It is a path well-threaded by Supermassive Games, after all, the popular Until Dawn broke onto the scene and claim plenty of plaudits for its depiction of horror tropes and exciting moment-to-moment gameplay.
Now, they are aiming to catch lightning in a bottle once more, leaving platform exclusivity and expanding their horizons with Man of Medan (with the help of Bandai Namco in Asia), the first entry in the Dark Pictures Anthology. Game Director Tom Heaton and key cast member, Shawn Ashmore (of Quantum Break and X-Men fame) sat down with us to talk more about the game.
4 years on from Until Dawn, Supermassive Games has learned plenty from that experience, and ensuring players continue to be engaged, and captivated by the story unfolding in front of them remains integral to the experience.
The storytelling is vital to that, and for Man of Medan, the team was inspired by “movies like Ghost Ship and Triangle, where that sense of isolation, being trapped in a location and not being able to get out of it” is a key cog of that.
Heaton points towards the “myths around the sea sailors have.” And that was where Supermassive started. “It was about fleshing out that world, and really important to work out what the characters in the story were going to be like, how they would interact with that world.”
Storytelling can only go so far in some cases, but Man of Medan will continue to draw upon environmental storytelling to flesh out this world and let players figure out what is going on.
“We have got secrets, which are things in the world which are telling you a tiny bit of information about the backstory. On its own, that information isn’t much good. But when you find a load of them, you can piece things together, work out what’s going on, and that can help you survive,” Heaton said.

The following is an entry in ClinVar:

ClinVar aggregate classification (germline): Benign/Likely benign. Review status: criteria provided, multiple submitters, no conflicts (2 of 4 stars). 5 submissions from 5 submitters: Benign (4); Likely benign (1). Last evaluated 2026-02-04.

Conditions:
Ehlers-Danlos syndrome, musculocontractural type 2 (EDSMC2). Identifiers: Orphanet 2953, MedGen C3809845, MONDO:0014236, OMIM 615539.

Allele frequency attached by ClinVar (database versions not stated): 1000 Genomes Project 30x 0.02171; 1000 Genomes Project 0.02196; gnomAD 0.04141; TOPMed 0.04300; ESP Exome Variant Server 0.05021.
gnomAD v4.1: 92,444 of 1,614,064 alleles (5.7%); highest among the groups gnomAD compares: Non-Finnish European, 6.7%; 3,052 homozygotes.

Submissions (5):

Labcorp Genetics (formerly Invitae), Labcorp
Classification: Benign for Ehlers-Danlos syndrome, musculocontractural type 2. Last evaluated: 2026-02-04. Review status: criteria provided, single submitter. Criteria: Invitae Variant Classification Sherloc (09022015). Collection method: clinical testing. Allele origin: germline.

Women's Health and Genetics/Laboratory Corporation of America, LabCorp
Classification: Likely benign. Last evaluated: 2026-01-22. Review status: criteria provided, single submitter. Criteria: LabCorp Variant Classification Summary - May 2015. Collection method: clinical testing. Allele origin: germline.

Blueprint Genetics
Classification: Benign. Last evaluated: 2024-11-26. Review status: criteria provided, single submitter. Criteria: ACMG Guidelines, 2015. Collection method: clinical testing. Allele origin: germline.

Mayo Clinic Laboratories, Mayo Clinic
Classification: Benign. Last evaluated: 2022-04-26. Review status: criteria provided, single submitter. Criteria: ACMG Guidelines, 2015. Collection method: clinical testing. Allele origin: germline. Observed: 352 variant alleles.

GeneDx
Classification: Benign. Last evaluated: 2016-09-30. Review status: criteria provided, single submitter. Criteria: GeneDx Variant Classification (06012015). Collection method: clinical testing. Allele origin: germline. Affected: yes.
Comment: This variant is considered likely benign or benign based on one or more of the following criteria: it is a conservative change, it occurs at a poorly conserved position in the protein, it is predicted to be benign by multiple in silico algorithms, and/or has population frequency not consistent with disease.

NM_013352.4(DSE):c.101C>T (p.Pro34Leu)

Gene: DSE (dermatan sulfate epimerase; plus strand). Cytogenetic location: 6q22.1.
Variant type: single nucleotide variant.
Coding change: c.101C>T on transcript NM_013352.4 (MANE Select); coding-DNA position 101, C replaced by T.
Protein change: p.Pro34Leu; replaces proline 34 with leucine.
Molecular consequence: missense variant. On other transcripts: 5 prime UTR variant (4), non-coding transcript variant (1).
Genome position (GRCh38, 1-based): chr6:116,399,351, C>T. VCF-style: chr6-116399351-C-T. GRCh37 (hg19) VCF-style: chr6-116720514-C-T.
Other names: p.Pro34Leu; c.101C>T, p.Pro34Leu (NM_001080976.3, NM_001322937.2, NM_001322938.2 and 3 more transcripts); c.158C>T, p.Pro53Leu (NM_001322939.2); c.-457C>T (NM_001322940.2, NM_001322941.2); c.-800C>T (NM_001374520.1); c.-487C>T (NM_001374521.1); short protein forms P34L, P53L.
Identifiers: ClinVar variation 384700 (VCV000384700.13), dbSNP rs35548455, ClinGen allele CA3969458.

“And we also have these premonitions, these are pictures that you find in the world that give you a tiny little glimpse of a possible future. And the idea is that if you can work out how that can help you then you can use that to your advantage”
With each playthrough lasting around 4-5 hours, trying to hold the players’ attention for future replays can be a challenge.
Supermassive knows that “it’s about giving different styles of gameplay. Sometimes it’s exploration, sometimes it’s kind of discussing and choosing what to do. And it’s making sure those things where you can find out things about the story are spread throughout the game. You know, even quite late on you’ll be finding out new stuff. Maybe that will make sense of things that happened a long time.”
Going beyond the PS4 could have presented issues, but Heaton shot that idea down.
“It’s been a good experience going multi-platform. We’re very excited to be able to bring our games and these kind of punchy narrative choice driven games to Xbox and PC and to Sony. So yeah, it’s exciting for us to to be able to broaden the audience. And it’s been a great positive experience.”
As for Ashmore, it was all falling into place. He was a big fan of the concept and story of the game, as well as the genre, it was a match made in heaven.